Finland's Sanna Marin, 34, will soon become the world's youngest sitting prime minister
- 34-year-old Sanna Marin will soon be the world's youngest sitting prime minister.
- Marin was selected by Finland's Social Democratic party on Sunday to take over as the country's leader after former Prime Minister Antti Rinne resigned last week.
- Marin formerly served as Finland's Minister of Transport and Communications.
- Marin's age and progressive politics, along with the fact that she is a new mom, have garnered comparisons to New Zealand Prime Minister Jacinda Arden.
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34-year-old Sanna Marin, formerly Finland's Minister of Transport and Communications, will soon make history as the country's youngest prime minister ever.
Marin was selected by her Social Democratic party on Sunday to take over as the country's leader after former Prime Minister Antti Rinne resigned last week. She will become the world's youngest sitting prime minister once she takes office this week.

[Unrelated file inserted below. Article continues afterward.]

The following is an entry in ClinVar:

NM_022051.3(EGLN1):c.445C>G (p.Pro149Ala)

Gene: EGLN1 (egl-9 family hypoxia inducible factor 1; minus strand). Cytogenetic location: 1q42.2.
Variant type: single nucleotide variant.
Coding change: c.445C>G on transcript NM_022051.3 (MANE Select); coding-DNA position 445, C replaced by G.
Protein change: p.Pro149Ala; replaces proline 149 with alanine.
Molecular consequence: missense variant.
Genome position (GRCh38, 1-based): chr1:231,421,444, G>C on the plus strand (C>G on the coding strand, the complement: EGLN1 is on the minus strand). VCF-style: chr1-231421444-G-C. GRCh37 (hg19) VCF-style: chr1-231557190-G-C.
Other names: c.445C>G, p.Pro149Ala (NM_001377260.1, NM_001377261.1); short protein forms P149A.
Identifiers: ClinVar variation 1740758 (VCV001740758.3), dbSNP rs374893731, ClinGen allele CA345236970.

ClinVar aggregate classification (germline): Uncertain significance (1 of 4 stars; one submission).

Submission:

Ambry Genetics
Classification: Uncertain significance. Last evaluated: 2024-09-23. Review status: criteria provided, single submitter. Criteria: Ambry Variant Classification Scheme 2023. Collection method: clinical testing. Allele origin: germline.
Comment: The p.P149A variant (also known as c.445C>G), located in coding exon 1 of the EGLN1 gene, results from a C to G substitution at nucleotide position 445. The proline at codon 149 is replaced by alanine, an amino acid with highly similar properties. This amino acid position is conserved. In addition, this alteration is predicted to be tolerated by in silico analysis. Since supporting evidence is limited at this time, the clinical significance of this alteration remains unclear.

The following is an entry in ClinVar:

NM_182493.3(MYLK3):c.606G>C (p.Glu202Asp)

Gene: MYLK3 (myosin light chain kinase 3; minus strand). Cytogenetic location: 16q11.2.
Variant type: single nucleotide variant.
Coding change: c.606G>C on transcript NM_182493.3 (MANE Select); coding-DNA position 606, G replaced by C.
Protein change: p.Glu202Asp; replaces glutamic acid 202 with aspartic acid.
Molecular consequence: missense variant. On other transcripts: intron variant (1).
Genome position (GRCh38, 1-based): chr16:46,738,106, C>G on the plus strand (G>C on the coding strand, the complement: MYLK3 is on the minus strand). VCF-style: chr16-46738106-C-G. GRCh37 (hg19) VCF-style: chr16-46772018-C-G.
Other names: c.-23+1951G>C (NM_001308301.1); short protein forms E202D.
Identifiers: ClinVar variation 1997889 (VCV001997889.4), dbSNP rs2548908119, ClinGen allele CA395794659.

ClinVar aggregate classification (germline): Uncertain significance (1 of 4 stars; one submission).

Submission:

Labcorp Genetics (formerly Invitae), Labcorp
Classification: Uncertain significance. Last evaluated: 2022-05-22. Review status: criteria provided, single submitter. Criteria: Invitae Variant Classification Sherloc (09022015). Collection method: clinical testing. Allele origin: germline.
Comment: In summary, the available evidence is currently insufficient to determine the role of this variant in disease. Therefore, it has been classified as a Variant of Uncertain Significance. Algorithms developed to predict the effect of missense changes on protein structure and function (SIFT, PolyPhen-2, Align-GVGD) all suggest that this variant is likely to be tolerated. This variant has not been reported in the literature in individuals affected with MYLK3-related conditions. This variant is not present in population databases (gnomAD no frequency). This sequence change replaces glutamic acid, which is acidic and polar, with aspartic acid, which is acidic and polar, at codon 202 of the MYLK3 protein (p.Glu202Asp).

Marin will also become Finland's third female prime minister.
The Social Democrats are the largest party in the country's governing coalition. Marin told reporters that she would work to rebuild trust within the coalition after a postal strike shook confidence in Rinne's leadership.
"We have a lot of work ahead to rebuild trust," Marin told reporters.
The other parties in Finland's coalition government are also led by women, several of whom are under the age of 35.
Marin joins other young world leaders, including 39-year-old Jacinda Ardern, New Zealand's prime minister, and 35-year-old Oleksiy Honcharuk, the prime minister of Ukraine.
Marin entered into politics at age 27, becoming the head of the City Council in her hometown of Tampere.
"I have never thought about my age or gender, I think of the reasons I got into politics and those things for which we have won the trust of the electorate," she said.
Her designation comes as several of the country's largest companies plan to strike on Monday, Reuters said. The strike is estimated to result in a loss of about 500 million euros (R8 billion), according to the Confederation of Finnish Industries.
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